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ICE Network invites you to Climate Resilience Training of Trainers 2023: Climate Justice from Collective Consciousness.


Wongsanit Ashram in Bangkok, Thailand


16-25 November 2023


The training has a focus on learning ways of facilitating social dialogues, from which an inclusive vision that involves multiple levels, from interpersonal to intercommunal, of responsibilities can be created. Participants will be guided to weave the intimate relationship between colonialism and development by paying attention to the root of inequality. Participants will also be invited to approach the climate justice by relating it to Sovereignty within the context of their own experience of spirituality and faith traditions.




Mapping and complexifying

Module 1: Orientation

Module 2: Root of inequality

Module 3: Untwisting globalization

Field Trip

Field Trip Field trip I - Asok Community

Field trip II - Phra Sangkom Envisioning collective responses

Envisioning collective responses

Module 4: Honoring women’s voices

Module 5: Exploring sovereignty through interfaith dialogue

Module 6: Collective envisioning through advocacy planning

Module 7: Review and evaluation


Please click the following link to register the webinar.

2022 Statement for Climate Justice by the Global South


September 23, 2022

We demand developed countries to take responsible actions for the climate crisis!

On the day of Global Climate Strike, September 23, 2022, we, a network of faith-based and civil society organizations in the Global South, demand developed countries in the Global North to recognize their historical role in the devastating climate disasters felt around the globe and take responsible actions. Last year, the Intergovernmental Panel on Climate Change (IPCC) predicted the following: “The time when the global average temperature rises to 1.5 degrees Celsius will come 10 years earlier than we have predicted.” Soon after, this came true with the average rise of the global temperature reaching 1.3 degrees Celsius compared to the pre-industrial level. The Earth's Maginot line of 1.5 degrees Celsius, which the international community came to agree with at the Paris Climate Agreement, is now only 0.2 degrees short. At the current rate, the Earth's climate system will reach an irreversible state within only a few decades, putting humans as well as all other lives on the Earth on the verge of extinction. Messages of warnings are clear around the world. The Arctic and Antarctic glaciers are already melting rapidly. The Arctic glaciers, at their current melting rate, will disappear from our sight by 2100, which will then further accelerate the rate of global warming. The continental glaciers, or the ice caps, in the Himalayas, Alps and Andes are also rapidly melting, causing floods, landslides, water shortages and casualties. Droughts, heat waves at 50 degrees Celsius, and wildfires are becoming commonplace in many parts of the world.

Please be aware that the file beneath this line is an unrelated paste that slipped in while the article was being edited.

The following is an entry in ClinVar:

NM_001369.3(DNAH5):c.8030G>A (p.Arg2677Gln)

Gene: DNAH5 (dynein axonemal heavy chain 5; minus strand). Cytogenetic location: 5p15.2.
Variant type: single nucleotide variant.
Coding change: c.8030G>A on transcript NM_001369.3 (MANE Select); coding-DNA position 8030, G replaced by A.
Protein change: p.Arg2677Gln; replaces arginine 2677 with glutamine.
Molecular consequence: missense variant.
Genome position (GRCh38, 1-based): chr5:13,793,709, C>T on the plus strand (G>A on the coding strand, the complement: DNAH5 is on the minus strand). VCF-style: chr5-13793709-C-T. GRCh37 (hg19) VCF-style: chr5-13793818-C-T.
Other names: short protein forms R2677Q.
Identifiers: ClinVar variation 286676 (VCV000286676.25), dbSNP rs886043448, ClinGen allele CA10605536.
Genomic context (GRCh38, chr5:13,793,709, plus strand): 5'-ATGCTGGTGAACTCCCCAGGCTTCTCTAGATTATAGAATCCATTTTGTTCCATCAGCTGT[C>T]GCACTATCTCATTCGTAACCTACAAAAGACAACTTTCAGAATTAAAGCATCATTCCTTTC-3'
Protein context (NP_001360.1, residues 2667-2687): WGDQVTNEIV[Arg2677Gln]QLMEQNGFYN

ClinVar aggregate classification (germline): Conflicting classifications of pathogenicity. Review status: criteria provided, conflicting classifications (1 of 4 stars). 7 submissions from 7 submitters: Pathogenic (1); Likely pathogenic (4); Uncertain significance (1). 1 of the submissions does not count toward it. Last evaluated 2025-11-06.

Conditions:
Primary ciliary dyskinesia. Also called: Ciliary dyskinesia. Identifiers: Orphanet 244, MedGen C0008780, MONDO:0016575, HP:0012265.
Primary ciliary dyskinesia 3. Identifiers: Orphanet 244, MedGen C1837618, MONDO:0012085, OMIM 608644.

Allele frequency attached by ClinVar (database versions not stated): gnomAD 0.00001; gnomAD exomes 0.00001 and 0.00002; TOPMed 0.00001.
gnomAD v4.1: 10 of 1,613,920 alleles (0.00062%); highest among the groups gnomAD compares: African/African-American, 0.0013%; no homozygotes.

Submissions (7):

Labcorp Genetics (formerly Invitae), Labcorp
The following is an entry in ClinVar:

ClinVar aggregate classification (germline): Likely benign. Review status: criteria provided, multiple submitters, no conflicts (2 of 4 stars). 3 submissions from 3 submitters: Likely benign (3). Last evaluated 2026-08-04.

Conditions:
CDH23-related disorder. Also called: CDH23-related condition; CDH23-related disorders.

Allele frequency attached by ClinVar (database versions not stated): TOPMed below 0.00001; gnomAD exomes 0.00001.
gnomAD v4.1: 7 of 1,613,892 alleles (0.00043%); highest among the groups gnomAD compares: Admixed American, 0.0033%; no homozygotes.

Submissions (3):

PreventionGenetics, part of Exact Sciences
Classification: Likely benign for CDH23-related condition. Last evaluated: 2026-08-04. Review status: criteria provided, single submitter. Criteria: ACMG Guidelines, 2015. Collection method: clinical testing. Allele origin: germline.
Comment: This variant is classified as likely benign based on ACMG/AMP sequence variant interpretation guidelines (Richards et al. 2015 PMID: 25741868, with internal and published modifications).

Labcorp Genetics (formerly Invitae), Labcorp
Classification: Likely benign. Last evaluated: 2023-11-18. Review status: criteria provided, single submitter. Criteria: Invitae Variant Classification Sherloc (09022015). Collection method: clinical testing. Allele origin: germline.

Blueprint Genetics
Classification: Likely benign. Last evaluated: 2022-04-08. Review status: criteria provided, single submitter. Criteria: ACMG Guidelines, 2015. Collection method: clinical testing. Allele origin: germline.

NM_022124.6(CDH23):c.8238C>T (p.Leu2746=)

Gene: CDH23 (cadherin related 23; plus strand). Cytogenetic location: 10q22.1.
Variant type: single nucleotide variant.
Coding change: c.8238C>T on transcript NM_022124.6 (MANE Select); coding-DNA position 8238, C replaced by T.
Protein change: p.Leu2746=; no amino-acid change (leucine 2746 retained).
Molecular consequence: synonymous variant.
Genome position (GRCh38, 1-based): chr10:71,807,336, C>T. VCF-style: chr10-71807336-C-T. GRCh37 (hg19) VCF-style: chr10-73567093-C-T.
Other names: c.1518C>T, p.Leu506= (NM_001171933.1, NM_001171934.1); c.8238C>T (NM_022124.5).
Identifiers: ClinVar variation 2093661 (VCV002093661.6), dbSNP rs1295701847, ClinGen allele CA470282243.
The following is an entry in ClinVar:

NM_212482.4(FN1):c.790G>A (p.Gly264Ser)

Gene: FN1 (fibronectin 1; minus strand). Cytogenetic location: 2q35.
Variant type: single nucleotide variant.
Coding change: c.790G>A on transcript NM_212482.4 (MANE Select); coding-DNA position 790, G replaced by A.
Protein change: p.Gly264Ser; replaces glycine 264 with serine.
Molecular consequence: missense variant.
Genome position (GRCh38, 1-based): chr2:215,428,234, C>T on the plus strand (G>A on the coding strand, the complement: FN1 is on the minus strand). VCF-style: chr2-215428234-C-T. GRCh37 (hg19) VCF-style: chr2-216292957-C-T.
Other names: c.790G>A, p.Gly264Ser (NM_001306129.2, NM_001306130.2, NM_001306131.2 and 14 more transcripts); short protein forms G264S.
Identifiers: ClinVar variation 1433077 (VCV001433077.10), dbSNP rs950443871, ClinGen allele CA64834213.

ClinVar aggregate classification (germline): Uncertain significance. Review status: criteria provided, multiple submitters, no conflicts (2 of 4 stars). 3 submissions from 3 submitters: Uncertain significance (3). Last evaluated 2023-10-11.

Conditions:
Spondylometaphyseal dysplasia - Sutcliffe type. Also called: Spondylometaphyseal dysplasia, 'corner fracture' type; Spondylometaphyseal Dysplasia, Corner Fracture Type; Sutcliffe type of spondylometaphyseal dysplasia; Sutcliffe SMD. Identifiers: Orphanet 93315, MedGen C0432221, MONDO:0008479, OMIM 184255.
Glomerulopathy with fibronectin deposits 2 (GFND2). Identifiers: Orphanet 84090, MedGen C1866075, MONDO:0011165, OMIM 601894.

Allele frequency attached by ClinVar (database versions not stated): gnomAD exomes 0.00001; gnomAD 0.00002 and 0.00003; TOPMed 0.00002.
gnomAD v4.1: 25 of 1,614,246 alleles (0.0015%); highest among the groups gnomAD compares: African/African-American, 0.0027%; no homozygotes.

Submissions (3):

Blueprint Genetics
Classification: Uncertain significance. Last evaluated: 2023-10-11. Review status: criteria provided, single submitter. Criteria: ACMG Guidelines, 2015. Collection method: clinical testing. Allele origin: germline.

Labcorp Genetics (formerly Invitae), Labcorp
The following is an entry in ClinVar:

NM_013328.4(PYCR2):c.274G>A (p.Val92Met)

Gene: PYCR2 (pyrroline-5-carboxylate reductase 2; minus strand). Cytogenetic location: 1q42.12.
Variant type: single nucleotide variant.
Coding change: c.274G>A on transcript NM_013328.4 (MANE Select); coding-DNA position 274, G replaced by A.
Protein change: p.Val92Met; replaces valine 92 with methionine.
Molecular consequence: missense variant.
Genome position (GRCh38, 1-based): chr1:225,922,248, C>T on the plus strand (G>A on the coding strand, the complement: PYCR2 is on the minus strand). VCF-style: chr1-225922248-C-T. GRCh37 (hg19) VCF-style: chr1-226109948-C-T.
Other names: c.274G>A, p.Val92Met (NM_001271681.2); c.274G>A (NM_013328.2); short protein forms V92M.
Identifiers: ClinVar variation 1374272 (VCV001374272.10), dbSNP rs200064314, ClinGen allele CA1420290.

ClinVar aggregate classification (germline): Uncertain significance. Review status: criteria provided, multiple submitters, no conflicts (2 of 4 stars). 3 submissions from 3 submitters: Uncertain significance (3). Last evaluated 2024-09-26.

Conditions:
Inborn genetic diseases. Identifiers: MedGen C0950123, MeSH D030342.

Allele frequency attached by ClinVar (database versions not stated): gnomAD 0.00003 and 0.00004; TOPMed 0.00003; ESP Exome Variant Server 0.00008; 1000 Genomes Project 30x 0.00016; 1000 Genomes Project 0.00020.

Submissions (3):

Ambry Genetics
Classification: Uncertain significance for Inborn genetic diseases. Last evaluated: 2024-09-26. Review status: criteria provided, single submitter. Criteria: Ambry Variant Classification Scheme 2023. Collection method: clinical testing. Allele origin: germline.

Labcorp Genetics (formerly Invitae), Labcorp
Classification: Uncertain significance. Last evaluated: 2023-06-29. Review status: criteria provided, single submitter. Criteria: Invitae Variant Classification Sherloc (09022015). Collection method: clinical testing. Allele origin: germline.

No one will be exempted from the consequences of climate change. The recent flood damage at an unprecedented scale in Pakistan that killed more than 1,100 people and displaced 33 million confirmed yet again that the first and most severely hit by climate change are those in the Global South. In fact, it is the poorest 50% of the world's population that emit only 7% of the global greenhouse gas emissions that are at the forefront of climate change. The exploitation of natural resources and human lives in the Global South, however, continues to this day by multinational corporations from the Global North. A handful of wealthy countries in the Global North are extracting $10 trillion worth of value annually in the form of raw materials, energy, land and labor from developing countries in the Global South. The Global North’s carbon footprints as part of their colonial legacy continue to reverberate through today’s climate disasters in the Global South. 

As a network of faith-based and civil society organizations in the Global South, we demand developed countries to take conscious actions. Developed countries should phase out fossil fuels by 2030 and support the developing countries’ transition to renewable energies. They should provide financial, technological, and capacity-building support for developing countries to adapt to the effects of climate change. The Global North’s commitment to create climate finance in support of the Global South should be separate from the pre-existing development aid. At the COP15 held in Copenhagen in 2009, developed countries agreed to raise $100 billion per year by 2020 to support developing countries. However, this agreement failed. At the COP26 in Glasgow last year, they again pledged to raise climate finance by 2025. Apart from climate finance, we demand the developed countries to create an additional fund for loss and damage for developing countries including the Small Island Developing States. Between 2017 and 2019, the annual subsidies that the fossil fuel companies around the world received from governments were $554 billion. The annual global military expenditure in 2020 was 2 trillion dollars. This is clear proof that the industrialized countries can easily raise 100 billion dollars annually if they repurposed only some of these public subsidies to create climate support funds. Developed countries in the Global North should come to a consensus on the scale of climate financial support by using a fair share method, in which it takes into account the emissions since the Industrial Revolution. This means that the United States should more than double the size of its climate funds that it has pledged. Last but not least, the developed countries in the Global North, taking into account the ecological debts they owe to the Global South, should make every effort to cancel the debts of the developing countries.